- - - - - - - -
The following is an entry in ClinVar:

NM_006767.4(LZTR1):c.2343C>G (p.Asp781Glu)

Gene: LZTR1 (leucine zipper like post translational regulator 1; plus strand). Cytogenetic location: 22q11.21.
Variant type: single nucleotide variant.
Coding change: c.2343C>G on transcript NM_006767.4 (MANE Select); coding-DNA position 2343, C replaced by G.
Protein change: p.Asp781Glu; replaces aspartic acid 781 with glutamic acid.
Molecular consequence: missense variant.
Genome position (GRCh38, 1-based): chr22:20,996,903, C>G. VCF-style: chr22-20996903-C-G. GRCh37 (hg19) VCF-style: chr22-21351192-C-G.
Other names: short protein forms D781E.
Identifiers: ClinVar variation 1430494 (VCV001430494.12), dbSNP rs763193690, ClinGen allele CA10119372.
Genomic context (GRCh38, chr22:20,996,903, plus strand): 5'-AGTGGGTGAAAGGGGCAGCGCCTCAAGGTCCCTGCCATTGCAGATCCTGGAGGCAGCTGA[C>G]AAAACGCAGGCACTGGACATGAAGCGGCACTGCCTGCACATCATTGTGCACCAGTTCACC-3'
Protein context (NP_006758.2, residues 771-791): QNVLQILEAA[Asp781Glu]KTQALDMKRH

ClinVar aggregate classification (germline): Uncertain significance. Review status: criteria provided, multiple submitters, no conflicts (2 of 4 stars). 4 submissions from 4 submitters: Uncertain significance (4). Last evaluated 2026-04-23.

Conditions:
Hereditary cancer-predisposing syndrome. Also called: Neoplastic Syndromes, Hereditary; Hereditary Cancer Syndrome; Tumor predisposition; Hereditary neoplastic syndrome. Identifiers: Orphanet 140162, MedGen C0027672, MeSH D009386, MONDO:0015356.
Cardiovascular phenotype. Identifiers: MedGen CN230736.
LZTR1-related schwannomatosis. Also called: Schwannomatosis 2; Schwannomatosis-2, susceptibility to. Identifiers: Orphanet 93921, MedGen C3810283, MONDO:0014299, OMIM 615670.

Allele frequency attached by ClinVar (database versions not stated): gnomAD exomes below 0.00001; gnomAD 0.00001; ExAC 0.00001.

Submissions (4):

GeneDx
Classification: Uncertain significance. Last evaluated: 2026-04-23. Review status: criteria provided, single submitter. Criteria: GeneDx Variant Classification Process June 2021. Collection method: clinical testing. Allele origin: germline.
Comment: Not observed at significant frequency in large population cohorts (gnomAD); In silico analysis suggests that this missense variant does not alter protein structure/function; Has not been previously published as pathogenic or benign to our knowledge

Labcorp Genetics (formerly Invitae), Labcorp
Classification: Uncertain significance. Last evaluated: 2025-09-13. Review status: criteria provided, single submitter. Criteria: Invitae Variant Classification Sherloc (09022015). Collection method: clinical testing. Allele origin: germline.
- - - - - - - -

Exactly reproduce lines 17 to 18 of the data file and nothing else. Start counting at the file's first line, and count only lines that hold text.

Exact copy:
LZTR1-related schwannomatosis. Also called: Schwannomatosis 2; Schwannomatosis-2, susceptibility to. Identifiers: Orphanet 93921, MedGen C3810283, MONDO:0014299, OMIM 615670.

Allele frequency attached by ClinVar (database versions not stated): gnomAD exomes below 0.00001; gnomAD 0.00001; ExAC 0.00001.